Monday, October 27, 2014

"Overdetermined": A strange concept

"Latin American institutions are overdetermined: that is, there authoritarian and illiberal character has multiple sources and does not simply lie in the material conditions found by the colonialists." -- Fukuyama, p. 242

Outside of the world of controlled laboratory experiments, doesn't almost everything that happens in the world have "multiple sources"? Collingwood notes this in a discussion of causation: we can say "the high winds caused the tree to topple," but so did its weak roots. And the weak roots were caused by the poor soil in the area. And the poor soil was caused by overfarming in past centuries. And the overfarming was caused by…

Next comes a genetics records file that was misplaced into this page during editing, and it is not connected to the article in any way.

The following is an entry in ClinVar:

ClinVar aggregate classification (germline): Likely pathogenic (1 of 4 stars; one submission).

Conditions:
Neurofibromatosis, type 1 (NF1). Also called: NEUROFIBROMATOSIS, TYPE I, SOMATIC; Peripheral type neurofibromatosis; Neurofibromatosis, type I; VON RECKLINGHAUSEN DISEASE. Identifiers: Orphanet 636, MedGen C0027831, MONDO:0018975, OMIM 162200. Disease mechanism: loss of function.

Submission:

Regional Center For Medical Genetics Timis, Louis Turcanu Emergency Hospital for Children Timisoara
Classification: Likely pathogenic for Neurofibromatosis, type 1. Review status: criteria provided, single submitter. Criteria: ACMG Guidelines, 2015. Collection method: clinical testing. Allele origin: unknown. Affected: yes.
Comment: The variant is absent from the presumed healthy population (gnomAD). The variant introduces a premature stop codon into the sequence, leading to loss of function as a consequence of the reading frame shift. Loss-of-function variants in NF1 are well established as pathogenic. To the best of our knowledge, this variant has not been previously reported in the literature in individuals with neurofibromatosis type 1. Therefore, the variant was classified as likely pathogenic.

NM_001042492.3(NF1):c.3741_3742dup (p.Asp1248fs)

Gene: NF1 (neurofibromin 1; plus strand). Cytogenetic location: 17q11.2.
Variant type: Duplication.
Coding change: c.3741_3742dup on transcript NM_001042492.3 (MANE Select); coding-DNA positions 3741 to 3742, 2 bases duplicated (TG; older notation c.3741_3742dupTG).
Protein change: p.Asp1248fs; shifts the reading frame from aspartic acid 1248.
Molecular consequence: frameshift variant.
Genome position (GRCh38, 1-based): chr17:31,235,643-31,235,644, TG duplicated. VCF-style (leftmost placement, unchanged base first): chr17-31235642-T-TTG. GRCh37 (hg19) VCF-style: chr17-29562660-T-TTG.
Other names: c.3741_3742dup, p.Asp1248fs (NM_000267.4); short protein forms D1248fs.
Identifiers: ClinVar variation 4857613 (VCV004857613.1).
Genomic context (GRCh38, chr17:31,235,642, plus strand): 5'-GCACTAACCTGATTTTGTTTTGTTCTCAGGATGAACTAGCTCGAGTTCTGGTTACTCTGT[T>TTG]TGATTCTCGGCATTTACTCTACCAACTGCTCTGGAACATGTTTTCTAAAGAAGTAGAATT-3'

3 comments:

  1. To my mind, "A caused B" means "A happened before B and if A had not happened, B would not have happened." So to say that C has multiple causes A and B means that if A hadn't happened, C would not have happened, and if B hadn't happened, C would not have happened.

    But to me "overdetermined" means something slightly different: it means that if A hadn't happened, C would have happened anyway as long as B happened, and if B hadn't happened, C would have happened anyway as long as A happened.

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    Replies
    1. That is a valid sense of "overdetermined." I didn't pick up from Fukuyama that that was what he meant, however.

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    2. My take is exactly the same as Keshav's.

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